Vjosa: Political game with the future of Europe´s last wild river

++ 94 % of Albanians in favour of establishing Vjosa National Park ++ IUCN confirms the potential of Vjosa River for becoming a National Park ++ Albanian Environmental Minister has opposing plans ++

<p> </p><p> </p><p> </p><p>                Vjosa River in Albania</p><p> </p><p> </p><p> </p>

Contrary to the announcement of Albania´s Prime Minister Edi Rama, the Minister for Environment does not plan a national park and no protection status at all for the most valuable river stretches like this one near Poçem.

© Gernot Kunz
<p> </p><p> </p><p> </p><p>                Vjosa River in Albania</p><p> </p><p> </p><p> </p>

The IUCN confirms that the Vjosa qualifies for designation as a national park. Will the Albanian government follow their recommendation? 

© Gregor Subic

Tirana, Radolfzell, Vienna. Today, EcoAlbania, Riverwatch and EuroNatur informed the public about the latest developments regarding the Vjosa.

On September 25th, Albania´s Prime Minister Edi Rama announced on Twitter: “Our government has declared the upper Vjosa a National Park. Our Ministry of Environment has officially refused to give permission for HPP projects in the lower Vjosa that will be integrated with the Park!”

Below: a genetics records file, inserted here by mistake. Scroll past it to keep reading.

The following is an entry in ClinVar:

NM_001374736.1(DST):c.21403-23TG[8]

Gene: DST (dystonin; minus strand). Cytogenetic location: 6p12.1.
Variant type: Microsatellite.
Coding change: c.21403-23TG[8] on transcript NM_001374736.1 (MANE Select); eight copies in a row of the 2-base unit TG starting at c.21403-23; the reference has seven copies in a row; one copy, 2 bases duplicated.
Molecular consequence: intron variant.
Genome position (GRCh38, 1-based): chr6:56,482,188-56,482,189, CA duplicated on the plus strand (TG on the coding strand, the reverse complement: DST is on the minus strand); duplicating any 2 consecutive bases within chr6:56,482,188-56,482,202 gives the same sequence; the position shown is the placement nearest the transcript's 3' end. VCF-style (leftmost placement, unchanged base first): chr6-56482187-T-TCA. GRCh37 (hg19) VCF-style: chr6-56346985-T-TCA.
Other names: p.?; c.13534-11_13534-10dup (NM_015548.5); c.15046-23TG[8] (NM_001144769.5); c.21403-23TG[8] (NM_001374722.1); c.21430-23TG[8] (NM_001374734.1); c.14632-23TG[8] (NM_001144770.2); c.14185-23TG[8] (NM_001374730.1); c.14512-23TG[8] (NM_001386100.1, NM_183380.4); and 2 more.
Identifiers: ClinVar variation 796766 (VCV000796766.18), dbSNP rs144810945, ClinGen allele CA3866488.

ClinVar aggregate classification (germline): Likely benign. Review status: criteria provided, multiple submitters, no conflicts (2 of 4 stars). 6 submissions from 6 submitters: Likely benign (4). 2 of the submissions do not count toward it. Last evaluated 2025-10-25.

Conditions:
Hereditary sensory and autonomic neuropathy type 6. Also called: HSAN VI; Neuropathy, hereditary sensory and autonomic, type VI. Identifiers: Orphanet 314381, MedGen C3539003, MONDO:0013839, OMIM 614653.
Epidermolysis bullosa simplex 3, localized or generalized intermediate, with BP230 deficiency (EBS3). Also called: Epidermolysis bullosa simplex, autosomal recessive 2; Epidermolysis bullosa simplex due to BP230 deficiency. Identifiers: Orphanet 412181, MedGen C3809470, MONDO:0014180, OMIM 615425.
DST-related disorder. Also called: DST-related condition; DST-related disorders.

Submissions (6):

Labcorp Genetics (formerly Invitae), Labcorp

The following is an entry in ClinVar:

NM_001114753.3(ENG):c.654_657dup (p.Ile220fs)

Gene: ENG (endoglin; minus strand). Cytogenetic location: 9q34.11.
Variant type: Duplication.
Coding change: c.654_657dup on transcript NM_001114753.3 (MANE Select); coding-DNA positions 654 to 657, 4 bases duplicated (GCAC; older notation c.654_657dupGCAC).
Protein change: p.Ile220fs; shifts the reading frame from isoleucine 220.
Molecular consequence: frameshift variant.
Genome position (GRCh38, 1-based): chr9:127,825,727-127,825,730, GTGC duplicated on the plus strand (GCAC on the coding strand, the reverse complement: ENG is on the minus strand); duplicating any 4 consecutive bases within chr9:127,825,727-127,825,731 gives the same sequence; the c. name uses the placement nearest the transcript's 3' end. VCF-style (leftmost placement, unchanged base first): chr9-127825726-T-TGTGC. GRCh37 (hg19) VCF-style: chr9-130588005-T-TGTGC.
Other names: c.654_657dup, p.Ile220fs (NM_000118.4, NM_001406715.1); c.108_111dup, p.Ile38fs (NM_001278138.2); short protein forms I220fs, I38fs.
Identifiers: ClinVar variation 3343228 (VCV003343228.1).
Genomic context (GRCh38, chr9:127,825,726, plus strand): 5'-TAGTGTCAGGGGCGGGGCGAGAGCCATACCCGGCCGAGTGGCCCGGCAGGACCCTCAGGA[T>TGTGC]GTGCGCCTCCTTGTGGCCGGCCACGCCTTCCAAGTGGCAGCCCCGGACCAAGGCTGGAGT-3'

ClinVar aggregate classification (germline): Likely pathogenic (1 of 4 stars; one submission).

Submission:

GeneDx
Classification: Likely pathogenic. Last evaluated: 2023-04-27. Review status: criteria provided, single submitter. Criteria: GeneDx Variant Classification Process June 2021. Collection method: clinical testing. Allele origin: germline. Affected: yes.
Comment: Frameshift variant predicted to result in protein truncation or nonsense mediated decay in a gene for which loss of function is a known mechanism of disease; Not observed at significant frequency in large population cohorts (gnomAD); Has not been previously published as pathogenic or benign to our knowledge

This message was highly welcomed by many stakeholders such as Members of European Parliament, the Energy Community, nature conservation organizations, and even the world-famous actor Leonardo DiCaprio. However, three months later, the Prime Minister´s announcement appears to be an empty promise. Last week, the National Agency of Protected Areas (NAPA) – an agency under the Minister for Tourism and Environment – presented their plans for the Vjosa. Not a word has been said about a national park and no protection status at all is foreseen for the most valuable stretches of the river, which are threatened by dam plans. “The reality contradicts the statement of our Prime Minister. Currently, it looks like the people of Albania are being cheated. The future of the Vjosa is also about the credibility of Edi Rama and his government”, says Olsi Nika, Director of EcoAlbania.